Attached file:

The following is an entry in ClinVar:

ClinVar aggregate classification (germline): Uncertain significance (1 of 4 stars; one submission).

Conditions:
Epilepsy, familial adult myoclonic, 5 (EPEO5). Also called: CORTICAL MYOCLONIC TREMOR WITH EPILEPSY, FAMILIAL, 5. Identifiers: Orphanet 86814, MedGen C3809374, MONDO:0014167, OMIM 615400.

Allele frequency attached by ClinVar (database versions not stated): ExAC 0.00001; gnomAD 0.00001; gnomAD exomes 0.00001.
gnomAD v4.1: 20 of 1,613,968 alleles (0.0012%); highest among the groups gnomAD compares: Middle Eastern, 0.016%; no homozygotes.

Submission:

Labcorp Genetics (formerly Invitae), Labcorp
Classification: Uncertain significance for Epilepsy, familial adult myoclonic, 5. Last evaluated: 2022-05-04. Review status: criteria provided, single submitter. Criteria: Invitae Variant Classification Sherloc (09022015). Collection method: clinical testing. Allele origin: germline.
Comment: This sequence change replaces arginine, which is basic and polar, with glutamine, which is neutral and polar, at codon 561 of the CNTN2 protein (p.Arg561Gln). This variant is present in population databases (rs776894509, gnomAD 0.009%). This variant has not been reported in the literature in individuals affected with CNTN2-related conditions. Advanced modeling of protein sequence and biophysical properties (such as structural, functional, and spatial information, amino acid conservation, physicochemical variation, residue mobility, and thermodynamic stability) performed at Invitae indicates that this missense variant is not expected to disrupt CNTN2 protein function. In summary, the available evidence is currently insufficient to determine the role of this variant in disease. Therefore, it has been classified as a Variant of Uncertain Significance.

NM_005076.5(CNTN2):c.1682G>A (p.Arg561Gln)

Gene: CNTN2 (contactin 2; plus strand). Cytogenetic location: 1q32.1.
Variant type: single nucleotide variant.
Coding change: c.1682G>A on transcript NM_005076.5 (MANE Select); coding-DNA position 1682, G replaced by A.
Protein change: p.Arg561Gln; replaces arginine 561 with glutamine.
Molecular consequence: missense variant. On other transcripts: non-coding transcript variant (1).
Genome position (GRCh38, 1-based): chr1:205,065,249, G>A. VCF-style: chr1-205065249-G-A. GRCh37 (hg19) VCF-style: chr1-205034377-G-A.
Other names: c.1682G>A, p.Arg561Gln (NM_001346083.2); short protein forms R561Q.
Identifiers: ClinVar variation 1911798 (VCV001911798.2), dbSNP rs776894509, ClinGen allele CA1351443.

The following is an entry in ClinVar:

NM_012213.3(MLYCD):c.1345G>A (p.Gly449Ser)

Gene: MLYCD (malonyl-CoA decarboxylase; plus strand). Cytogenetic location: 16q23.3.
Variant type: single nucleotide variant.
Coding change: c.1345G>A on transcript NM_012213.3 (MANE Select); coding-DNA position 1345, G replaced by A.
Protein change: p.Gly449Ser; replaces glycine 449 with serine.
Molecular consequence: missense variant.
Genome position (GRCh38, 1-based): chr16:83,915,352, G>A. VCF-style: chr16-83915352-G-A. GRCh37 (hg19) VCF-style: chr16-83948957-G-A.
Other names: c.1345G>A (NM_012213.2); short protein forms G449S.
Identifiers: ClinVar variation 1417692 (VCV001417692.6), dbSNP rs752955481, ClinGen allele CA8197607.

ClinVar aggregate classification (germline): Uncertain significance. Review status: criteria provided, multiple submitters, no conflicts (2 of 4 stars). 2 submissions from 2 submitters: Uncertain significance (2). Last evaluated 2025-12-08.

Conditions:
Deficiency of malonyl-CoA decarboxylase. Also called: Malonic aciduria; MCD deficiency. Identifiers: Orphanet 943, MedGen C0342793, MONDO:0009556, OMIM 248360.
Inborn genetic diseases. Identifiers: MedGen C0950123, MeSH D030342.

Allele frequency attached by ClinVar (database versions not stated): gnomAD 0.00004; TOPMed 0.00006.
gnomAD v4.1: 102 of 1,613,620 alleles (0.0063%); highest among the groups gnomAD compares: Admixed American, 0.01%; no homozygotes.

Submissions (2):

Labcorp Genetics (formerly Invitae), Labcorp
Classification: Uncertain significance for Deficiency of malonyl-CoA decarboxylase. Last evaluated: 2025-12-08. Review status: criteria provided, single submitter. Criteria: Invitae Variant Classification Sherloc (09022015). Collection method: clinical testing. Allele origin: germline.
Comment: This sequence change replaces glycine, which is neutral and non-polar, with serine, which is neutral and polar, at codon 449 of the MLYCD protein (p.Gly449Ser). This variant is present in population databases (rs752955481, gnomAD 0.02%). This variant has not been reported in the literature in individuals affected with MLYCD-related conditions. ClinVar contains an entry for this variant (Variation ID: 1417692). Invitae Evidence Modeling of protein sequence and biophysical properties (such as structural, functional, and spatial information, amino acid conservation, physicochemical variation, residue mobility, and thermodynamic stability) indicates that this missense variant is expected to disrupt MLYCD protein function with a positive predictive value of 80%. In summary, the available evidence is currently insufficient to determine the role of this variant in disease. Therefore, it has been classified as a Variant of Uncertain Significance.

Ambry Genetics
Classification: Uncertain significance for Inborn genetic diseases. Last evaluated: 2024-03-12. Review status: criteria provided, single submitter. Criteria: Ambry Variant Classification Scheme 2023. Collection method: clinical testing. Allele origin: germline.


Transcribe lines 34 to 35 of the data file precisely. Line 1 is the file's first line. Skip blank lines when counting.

Allele frequency attached by ClinVar (database versions not stated): gnomAD 0.00004; TOPMed 0.00006.
gnomAD v4.1: 102 of 1,613,620 alleles (0.0063%); highest among the groups gnomAD compares: Admixed American, 0.01%; no homozygotes.